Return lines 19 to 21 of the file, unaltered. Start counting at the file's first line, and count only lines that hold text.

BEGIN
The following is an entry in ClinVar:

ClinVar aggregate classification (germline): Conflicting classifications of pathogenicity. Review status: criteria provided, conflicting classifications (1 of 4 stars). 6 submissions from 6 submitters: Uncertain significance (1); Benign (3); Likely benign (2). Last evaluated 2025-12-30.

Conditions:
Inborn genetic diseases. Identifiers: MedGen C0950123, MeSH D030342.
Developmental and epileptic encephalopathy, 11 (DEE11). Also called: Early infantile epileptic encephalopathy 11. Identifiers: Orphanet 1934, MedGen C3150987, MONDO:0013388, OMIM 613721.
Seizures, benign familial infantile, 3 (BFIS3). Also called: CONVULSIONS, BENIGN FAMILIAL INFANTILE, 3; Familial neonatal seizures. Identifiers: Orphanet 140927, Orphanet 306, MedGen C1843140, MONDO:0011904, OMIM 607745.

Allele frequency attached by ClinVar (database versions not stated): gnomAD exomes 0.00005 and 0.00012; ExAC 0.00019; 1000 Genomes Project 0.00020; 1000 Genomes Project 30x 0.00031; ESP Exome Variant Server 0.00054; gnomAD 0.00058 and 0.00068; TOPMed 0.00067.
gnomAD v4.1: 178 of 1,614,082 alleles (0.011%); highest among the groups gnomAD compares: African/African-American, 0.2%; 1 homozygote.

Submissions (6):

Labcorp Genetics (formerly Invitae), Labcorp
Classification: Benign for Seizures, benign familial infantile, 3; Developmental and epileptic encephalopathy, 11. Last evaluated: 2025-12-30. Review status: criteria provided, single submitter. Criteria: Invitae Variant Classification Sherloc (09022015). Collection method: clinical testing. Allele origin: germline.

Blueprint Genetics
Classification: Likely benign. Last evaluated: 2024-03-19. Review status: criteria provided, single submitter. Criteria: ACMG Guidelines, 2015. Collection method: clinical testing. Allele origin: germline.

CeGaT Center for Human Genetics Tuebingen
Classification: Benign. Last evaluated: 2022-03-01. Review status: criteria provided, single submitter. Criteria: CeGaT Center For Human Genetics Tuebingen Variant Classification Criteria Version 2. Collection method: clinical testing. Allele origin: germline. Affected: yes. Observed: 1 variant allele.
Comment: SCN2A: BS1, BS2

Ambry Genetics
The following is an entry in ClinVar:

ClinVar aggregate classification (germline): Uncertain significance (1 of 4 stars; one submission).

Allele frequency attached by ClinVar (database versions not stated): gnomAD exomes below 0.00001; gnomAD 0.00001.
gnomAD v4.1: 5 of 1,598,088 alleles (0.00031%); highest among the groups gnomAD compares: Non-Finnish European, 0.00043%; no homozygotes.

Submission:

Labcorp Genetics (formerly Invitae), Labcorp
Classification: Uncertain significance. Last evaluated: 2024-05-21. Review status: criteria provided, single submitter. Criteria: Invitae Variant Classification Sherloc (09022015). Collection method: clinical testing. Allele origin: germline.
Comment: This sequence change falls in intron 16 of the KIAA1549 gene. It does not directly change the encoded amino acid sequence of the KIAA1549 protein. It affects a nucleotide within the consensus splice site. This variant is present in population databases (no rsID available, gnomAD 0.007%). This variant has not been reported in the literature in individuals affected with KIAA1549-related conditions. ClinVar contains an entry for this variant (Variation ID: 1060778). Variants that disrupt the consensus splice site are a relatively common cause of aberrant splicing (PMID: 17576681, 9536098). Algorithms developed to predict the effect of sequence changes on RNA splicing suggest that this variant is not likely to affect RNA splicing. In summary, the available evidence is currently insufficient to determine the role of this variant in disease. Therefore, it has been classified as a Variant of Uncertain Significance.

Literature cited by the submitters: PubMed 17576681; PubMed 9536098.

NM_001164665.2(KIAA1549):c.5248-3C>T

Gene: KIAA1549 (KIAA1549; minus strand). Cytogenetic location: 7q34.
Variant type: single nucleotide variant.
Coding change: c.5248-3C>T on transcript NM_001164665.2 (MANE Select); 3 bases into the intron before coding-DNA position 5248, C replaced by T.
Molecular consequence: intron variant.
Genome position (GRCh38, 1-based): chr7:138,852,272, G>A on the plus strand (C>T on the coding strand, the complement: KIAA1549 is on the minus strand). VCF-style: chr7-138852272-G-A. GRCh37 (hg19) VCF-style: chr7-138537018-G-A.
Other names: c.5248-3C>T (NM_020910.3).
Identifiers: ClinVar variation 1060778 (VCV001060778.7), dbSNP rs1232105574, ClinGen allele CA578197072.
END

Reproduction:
ClinVar aggregate classification (germline): Uncertain significance (1 of 4 stars; one submission).

Allele frequency attached by ClinVar (database versions not stated): gnomAD exomes below 0.00001; gnomAD 0.00001.
gnomAD v4.1: 5 of 1,598,088 alleles (0.00031%); highest among the groups gnomAD compares: Non-Finnish European, 0.00043%; no homozygotes.